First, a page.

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World Leaders Deplore Pro-Trump Extremists Breaching U.S. Capitol

British Prime Minister Boris Johnson and other foreign leaders condemned the violence in the U.S., which they decried as a threat to democracy.
British Prime Minister Boris Johnson and other foreign leaders condemned the violence in the U.S., which they decried as a threat to democracy.

Updated at 7:08 p.m. ET

World leaders condemned pro-Trump extremists' storming of the U.S. Capitol on Wednesday as members of Congress attempted to accept the Electoral College ballots for President-elect Joe Biden.

"Disgraceful scenes in U.S. Congress," Prime Minister Boris Johnson of Britain tweeted. "The United States stands for democracy around the world and it is now vital that there should be a peaceful and orderly transfer of power."

German Foreign Minister Heiko Maas warned President Trump to accept the results of the U.S. election, saying, "Insurgent words turn into violent acts."

"The enemies of democracy will be delighted at these terrible images from Washington DC," he tweeted. "Trump and his supporters must accept the decision of American voters at last and stop trampling on democracy."

Canadian Prime Minister Justin Trudeau said he was monitoring the situation closely and with concern.

"I think the American democratic institutions are strong, and hopefully everything will return to normal shortly," Trudeau told the News 1130 Vancouver radio station, according to Reuters.

"These are not 'protestors' — this a direct attack on democracy and legislators carrying out the will of the American people," British Labour Party leader Keir Starmer tweeted, calling the scenes "horrendous."

Dmytro Kuleba, Ukraine's minister for foreign affairs, called for the situation to be quickly resolved for the good of the U.S. and other democratic countries.

"While people in Palestine & in many other places in the world are struggling to achieve democracy, there are those in the US who are actively sabotaging theirs," Palestinian official Hanan Ashrawi tweeted. "Despots everywhere thrive on repression, oppression, & violence."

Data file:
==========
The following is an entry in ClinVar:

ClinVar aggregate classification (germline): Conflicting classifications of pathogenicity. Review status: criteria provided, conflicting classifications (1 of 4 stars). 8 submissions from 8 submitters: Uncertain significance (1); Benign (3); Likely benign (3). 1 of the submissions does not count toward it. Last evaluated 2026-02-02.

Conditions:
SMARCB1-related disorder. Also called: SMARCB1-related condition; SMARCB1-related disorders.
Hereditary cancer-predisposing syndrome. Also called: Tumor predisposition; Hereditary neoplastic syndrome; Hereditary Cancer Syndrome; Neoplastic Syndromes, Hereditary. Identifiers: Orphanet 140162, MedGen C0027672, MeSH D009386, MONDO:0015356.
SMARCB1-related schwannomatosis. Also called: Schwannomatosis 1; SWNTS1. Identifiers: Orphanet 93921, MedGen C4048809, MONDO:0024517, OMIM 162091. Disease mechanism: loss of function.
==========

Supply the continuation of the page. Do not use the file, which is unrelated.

Israeli opposition leader Yair Lapid tweeted he was "deeply saddened and shocked" at the events.

"We hope to see order restored and the transition of power completed," he wrote. "America needs to go back to being a role model for democracies across the world."

NATO Secretary-General Jens Stoltenberg wrote that the "outcome of this democratic election must be respected."

Senior Turkish officials offered reactions that were described as "peak trolling" on social media.

The speaker of the Turkish Parliament, Mustafa Sentop, tweeted that in Turkey "we have always been in favor of the law and democracy and we recommend it to everyone."

The comment was seen as ironic, coming from a senior member of President Recep Tayyip Erdogan's ruling party. In May 2017, members of Erdogan's security detail made headlines when they attacked demonstrators protesting Erdogan's invitation to the White House to meet Trump.

A presidential spokesman said Turkey was "following developments in the US with concern," while the foreign ministry warned Turkish citizens in the U.S. to avoid crowds.

Irish lawmaker Brendan Howlin referred to the events as "the inevitable final phase of Trumpism."

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